The layers of a typical rain forest
Now, we shall look at the basic structure (layers) of a typical forest.
Let's take the Rainforest as an example... There are 4 major layers including:
The Emergent Layer (A):
This layer is very sunny because it is the very top and only the tallest trees reach this level. It is also known as the overstory.
Animals found in this layer include birds, butterflies, small monkeys, bats, snakes and bugs.
The Canopy Layer (B):
This is the thickest layer and much of the rain is stopped by the thick foliage. Most trees in the forest grow to this height. There are plants that grow in the canopy layer whose roots don't reach the ground. These are called air plants.
Animals found in this layer include birds, monkeys, frogs, and sloths, lizards, snakes and many insects.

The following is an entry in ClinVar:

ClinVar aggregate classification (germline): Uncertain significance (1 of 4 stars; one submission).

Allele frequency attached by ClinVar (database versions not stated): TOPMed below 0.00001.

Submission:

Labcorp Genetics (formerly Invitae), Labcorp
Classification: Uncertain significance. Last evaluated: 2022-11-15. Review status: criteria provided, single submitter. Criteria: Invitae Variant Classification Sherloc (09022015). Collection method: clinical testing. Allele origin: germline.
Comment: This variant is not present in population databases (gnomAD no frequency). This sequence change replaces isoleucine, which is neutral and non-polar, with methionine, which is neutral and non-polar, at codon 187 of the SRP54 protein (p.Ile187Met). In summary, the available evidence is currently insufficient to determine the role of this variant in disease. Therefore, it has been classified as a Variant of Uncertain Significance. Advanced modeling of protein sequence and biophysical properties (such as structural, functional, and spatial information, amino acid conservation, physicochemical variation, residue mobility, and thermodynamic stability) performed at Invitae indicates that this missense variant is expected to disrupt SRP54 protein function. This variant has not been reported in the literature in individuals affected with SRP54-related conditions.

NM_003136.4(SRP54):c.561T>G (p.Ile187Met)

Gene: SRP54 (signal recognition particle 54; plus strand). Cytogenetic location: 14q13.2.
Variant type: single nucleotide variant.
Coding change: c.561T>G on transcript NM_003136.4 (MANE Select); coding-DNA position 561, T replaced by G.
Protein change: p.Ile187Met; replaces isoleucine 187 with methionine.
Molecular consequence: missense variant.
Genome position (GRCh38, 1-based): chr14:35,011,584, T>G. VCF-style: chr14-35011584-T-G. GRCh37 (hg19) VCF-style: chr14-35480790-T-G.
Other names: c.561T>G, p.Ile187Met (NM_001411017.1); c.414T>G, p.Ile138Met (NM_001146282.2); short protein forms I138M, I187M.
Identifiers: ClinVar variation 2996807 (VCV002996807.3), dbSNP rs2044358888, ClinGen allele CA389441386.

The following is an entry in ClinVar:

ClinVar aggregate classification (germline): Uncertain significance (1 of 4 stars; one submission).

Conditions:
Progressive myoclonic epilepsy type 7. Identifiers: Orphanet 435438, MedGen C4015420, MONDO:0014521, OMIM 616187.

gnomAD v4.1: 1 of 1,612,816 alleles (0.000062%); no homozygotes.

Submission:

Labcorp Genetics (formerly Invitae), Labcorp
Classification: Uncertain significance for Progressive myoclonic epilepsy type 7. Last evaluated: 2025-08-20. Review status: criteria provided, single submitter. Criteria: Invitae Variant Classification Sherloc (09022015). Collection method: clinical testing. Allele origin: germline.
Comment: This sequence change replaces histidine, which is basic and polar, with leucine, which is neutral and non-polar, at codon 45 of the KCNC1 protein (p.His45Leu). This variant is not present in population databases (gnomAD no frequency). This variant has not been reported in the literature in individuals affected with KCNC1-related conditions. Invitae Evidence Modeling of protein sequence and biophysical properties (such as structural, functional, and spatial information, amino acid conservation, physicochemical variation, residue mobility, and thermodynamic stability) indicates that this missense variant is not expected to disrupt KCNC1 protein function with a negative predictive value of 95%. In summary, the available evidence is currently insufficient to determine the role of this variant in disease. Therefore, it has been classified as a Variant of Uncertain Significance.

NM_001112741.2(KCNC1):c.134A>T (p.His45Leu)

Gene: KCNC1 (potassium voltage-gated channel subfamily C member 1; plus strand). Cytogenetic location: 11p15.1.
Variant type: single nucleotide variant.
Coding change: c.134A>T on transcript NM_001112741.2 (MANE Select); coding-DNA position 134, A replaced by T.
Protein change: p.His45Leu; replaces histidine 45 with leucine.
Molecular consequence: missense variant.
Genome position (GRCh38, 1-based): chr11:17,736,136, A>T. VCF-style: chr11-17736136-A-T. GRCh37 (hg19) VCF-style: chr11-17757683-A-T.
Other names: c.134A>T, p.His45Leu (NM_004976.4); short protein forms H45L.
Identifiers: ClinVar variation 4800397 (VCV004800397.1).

The Understory (C):
This layer has many vines, dense vegetation but not much sunlight as it is all blocked by the canopy.
Animals found in this layer include birds, butterflies, frogs and snakes.
The Forest Floor (D):
This layer is dark, damp, full of many dead leaves, twigs and dead plants. It is usually clear of vegetation, with little or no winds and rains reaching there. The forest floor is dark due to the trees above stopping the sunlight from entering the forest. It is estimated that only 2% of the sunlight actually reaches the floor.
Animals found in this layer include jaguars in South America, gorillas, leopards in Africa, tapirs, tigers and elephants in Asia.
Click here for more details on the structure of the forest